The governor wanted more, and that's exactly what lawmakers are trying to deliver.
After Gov. Phil Murphy vetoed a bill that would've created a five-cent sales tax on plastic and paper disposable bags and calling for stricter measures, lawmakers are back with a new proposal aimed at cutting back on plastic waste in the Garden State.
The proposal would ban stores from handing out single-use plastic shopping bags, plastic drinking straws and polystyrene food containers (like foam takeout clamshells) from being used in New Jersey. The bill would also create a 10-cent fee on single-use paper bags, which would finance a new "Plastic Pollution Prevention Fund."
The bill was advanced out of Senate environment committee on Thursday with a four-to-one vote.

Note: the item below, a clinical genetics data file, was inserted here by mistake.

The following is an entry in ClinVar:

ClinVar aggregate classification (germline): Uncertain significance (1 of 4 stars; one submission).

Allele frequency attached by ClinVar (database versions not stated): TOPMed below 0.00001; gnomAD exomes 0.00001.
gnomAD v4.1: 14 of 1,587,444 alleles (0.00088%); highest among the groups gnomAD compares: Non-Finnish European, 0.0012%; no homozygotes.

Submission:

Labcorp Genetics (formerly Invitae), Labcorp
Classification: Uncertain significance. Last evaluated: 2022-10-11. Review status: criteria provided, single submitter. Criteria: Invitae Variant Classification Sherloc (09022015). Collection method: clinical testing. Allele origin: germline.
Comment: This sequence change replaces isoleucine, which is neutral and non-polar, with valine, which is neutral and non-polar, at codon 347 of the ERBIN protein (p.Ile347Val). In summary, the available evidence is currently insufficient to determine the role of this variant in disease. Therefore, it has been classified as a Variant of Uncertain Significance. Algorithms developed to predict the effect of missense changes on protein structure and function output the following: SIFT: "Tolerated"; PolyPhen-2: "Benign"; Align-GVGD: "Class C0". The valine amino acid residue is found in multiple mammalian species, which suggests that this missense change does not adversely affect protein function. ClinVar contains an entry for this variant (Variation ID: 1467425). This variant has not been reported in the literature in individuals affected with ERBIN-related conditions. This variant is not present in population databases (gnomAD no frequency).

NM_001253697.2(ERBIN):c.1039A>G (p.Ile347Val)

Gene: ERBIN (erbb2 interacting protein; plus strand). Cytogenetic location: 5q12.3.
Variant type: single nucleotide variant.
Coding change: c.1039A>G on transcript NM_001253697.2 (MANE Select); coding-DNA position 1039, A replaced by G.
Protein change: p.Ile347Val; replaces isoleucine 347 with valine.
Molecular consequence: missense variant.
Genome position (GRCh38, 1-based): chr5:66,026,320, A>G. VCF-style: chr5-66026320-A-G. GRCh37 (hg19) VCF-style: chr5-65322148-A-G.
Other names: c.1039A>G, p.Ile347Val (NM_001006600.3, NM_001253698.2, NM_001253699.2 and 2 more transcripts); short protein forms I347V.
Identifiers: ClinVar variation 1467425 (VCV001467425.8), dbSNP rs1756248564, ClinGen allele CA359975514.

The proposed 10-cent fee on paper bags would send five cents back to the store operators. The remaining money would go to the newly created fund. The New Jersey League of Conservation Voters, a supporter of the bill, praised the paper bag fee.
"Paper bags are extremely resource-intensive and, in the U.S., we use over 10 billion per year. That results in thousands of acres of trees cut down, over 1,300 acres just from New Jersey's paper bag consumption," said Ed Potosnak, the executive director of the NJLCV. "This fee is essential to drive the behavioral change we need - and that's to use reusable bags."
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